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KYC – Know Your City: Puneri Pagadi

The inner bylanes near the Dagdusheth Halwai Ganpati still have that old-world charm,replete with quaint temples,old shops and the odd flourishing banyan tree

Written by Prajakta Hebbar | Pune | Published: September 2, 2013 1:30 am

4 Introduced in: Late 19th century

4 Available at: Moti Chowk,Budhwar Peth

4 Average price: Between Rs 300 to Rs 700

The inner bylanes near the Dagdusheth Halwai Ganpati still have that old-world charm,replete with quaint temples,old shops and the odd flourishing banyan tree. Every lane or ali had a purpose,history and a story of its own. The Moti chowk,in Budhwar Peth was known as the pagadband ali or the lane of the pagadi makers in Pune. Here,traders,shopkeepers and craftsmen worked together to make the trademark Puneri pagadi in the early 20th century. The bright red turban,lined with zari and made with silk or satin,is a symbol of the Puneri honour. Even now,the Puneri pagadi is available in the older parts of the city only.

Girish Murudkar,a third generation shopkeeper in the area,who runs the 80-year-old establishment Murudkar Jhendewale,says that the iconic headgear was considered as a symbol of wisdom and education during the turn of the century. “Vidvaan people used to wear it. It was worn by the Peshwas in the form of a Chakri pagadi. It had a wider brim,and a sturdier form. It finally evolved into the smaller version,made iconic by Lokmanya Tilak. Till about late 50s,lawyers in Pune used to wear it to court as a matter of course.” Worn by iconic Marathi personalities such as Tilak,JS Karandikar,DD Sathye,Tatyasaheb Kelkar and Datto Vaman Potdar,the Puneri pagadi became popular in the contemporary times with the Marathi play,Ghashiram Kotwal.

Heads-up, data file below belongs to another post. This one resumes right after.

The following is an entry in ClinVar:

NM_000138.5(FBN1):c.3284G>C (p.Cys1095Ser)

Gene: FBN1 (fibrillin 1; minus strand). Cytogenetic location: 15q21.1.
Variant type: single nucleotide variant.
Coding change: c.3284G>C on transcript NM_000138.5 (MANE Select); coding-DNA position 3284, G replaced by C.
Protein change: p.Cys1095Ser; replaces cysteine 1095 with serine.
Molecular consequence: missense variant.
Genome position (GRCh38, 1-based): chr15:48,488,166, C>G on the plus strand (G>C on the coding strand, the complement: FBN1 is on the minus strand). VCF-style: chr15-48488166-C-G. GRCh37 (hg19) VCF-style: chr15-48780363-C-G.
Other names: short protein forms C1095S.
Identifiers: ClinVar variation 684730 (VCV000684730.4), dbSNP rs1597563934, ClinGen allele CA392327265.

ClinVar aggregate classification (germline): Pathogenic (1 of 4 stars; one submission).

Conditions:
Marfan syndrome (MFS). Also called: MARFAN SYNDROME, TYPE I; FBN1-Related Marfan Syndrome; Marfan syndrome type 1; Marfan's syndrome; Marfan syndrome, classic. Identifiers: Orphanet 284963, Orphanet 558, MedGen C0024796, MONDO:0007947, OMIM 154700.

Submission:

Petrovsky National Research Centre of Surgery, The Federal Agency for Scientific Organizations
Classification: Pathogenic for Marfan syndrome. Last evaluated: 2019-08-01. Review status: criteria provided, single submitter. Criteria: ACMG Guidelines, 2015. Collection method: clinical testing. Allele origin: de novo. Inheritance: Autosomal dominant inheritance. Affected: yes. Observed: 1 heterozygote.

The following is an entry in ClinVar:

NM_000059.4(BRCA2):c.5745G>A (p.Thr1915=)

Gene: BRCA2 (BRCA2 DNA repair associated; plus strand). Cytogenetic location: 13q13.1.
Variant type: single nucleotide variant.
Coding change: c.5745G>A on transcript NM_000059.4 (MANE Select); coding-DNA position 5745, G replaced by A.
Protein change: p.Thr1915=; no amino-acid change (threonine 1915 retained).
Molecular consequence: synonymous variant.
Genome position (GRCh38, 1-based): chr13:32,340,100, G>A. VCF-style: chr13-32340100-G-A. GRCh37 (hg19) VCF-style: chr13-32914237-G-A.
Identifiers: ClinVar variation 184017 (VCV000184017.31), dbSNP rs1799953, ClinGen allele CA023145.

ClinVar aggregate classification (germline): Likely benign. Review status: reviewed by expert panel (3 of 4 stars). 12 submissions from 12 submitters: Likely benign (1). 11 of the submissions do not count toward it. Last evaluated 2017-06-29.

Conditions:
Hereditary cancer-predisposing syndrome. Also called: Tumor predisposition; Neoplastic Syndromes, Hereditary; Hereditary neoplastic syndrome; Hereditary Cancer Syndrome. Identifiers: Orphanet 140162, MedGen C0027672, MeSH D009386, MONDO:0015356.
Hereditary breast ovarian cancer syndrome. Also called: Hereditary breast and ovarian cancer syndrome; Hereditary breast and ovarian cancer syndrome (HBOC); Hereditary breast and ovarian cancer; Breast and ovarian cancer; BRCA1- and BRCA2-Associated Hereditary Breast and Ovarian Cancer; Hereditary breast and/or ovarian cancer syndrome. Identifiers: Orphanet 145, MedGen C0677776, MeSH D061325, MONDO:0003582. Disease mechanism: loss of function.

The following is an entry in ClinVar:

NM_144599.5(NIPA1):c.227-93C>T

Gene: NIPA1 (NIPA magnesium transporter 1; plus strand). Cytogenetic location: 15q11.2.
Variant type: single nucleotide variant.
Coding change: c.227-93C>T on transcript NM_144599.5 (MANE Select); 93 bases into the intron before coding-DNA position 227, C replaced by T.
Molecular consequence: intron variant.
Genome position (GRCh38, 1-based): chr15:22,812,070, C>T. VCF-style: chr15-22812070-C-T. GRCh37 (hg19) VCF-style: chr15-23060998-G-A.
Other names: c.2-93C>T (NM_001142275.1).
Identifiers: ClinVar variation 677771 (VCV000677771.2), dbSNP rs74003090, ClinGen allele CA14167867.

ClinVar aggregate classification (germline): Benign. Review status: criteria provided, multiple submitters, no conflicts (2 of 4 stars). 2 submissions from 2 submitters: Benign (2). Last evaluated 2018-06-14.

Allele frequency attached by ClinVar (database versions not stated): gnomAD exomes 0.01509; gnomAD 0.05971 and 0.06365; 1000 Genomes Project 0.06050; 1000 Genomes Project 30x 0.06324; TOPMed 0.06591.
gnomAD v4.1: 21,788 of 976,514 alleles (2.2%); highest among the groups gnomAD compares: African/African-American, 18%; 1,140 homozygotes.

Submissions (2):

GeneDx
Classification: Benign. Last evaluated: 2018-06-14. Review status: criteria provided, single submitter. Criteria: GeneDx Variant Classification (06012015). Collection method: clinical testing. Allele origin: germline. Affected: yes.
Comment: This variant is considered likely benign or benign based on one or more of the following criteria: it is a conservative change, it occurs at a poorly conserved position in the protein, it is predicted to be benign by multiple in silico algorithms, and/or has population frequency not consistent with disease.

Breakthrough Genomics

In modern times,the Puneri pagadi is used mostly to felicitate and honour guests and scholars,especially the ones who are not from the country. During festive seasons,especially the Ganeshotsav,the Puneri pagadi is used to decorate the Ganesh idols. Priced between Rs 300 to Rs 700,Murudkar informs that their establishment sells around 70 pieces per month. To preserve the identity of the pagadi,there were demands from the locals to grant it a Geographical Indication (GI) status. Their demand was fulfilled and the pagadi became an intellectual property on 4 September 2009.

Prajakta Hebbar

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